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Three Reasons to Use a Separate Property Trust for Your Inheritance or Gift

Three Reasons to Use a Separate Property Trust for Your Inheritance or Gift

At GBB we are our clients’ fiduciaries, and we keep our clients’ best interests in mind always.  We continuously look to identify issues that our clients may face, and look for ways to help clients make smart decisions with their money.  When you are the beneficiary of an estate or receive a large gift you most likely want to be a good steward of the assets you receive.    

Here are three reasons to consider using a Separate Property Trust to accomplish that.

To limit access and maintain control

A properly drafted and funded trust you create naming yourself as sole trustee is one way to make sure only you have access to, and the ability to exert any control over the assets you’ve received.  You may have any number of reasons to want to do this including being married to someone that has a propensity to spend.

To protect the assets from creditors 

Assets held in your Separate Property Trust are your assets, not your spouse’s.  Therefore, if your spouse injures someone else, your assets held in your Separate Property Trust are not available to satisfy a judgment against them.  It would be a disappointing experience to have your inheritance go away to compensate someone else through no fault of your own.

To avoid the possibility of the assets becoming community property through commingling or transmutation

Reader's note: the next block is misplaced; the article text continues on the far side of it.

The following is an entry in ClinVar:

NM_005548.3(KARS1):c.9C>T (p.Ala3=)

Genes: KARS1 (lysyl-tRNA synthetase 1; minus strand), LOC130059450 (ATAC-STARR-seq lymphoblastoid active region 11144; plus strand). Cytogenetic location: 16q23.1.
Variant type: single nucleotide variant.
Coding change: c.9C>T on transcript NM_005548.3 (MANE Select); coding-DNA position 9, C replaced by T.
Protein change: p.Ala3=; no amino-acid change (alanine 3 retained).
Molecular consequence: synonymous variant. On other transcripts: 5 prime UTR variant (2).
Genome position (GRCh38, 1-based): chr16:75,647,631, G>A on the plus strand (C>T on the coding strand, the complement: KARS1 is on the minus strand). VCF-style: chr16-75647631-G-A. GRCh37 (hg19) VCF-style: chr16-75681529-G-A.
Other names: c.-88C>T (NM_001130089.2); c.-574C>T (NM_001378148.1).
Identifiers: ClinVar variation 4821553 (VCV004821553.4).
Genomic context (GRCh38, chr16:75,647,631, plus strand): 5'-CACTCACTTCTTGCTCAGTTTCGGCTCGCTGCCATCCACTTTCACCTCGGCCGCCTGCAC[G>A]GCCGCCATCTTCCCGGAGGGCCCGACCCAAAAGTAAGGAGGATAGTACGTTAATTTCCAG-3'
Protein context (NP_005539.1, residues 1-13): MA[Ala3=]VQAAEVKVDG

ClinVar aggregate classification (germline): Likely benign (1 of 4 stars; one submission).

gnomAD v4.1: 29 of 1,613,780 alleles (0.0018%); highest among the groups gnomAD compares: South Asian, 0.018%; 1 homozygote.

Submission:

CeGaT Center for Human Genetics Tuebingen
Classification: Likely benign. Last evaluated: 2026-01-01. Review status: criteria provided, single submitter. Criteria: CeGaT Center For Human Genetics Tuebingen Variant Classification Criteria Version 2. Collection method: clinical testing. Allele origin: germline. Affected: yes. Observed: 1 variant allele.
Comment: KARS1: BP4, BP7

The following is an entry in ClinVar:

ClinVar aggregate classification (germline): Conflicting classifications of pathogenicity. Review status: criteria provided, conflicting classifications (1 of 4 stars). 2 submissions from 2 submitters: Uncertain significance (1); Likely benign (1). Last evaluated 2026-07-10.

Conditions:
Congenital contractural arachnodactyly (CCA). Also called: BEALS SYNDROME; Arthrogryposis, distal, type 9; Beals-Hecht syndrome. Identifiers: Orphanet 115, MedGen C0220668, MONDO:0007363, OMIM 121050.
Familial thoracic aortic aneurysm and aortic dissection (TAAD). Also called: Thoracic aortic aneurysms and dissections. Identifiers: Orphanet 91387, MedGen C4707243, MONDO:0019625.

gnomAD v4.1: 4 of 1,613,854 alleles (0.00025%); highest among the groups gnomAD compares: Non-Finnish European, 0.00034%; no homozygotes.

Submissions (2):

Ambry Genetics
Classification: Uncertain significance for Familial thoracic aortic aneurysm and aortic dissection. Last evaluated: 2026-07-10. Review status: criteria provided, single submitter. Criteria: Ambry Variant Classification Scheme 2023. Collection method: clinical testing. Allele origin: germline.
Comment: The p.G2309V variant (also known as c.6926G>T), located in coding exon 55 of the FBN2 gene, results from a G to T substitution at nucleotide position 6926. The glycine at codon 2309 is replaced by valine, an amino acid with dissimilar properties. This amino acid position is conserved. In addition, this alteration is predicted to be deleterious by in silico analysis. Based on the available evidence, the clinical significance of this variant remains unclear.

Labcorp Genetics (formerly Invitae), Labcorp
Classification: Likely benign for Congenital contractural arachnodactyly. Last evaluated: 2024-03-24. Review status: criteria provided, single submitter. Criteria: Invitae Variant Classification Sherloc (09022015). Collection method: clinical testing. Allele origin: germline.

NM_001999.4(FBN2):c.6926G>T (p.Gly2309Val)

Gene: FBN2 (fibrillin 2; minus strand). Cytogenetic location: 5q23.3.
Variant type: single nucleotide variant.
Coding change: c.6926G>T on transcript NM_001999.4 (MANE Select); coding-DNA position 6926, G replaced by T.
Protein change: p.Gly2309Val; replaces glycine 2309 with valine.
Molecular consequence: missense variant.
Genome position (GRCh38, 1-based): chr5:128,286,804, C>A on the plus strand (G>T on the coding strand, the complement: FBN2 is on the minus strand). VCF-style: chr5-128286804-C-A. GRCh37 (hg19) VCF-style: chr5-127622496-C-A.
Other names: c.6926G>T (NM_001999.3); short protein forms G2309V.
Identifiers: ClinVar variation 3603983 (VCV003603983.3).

In California and other community property states, the general rule is that assets owned by either spouse are community property unless you can prove otherwise.  Your intentions are clear if you hold your separate assets in a Separate Property Trust.  Your intentions are far less clear if you commingle them with assets you and your spouse own together.  One of the concepts in community property is a process called “transmutation”.  When that happens, the character of separate property can change to community property, and vice versa.  Even if your assets are not transmuted into community property through an agreement you’ve signed, commingling them with marital assets can be problematic should you need to unwind who owns what.  That happens all the time in a divorce proceeding.  Property that was yours could have lost its identity somewhere along the way and become impossible to identify.

While we are not currently practicing law as estate planning attorneys, some of us are inactive attorneys with estate planning experience or knowledge, and many of us at GBB are Certified Financial Planner Professionals.  Call us at (916) 924-7527 to discuss your financial needs.

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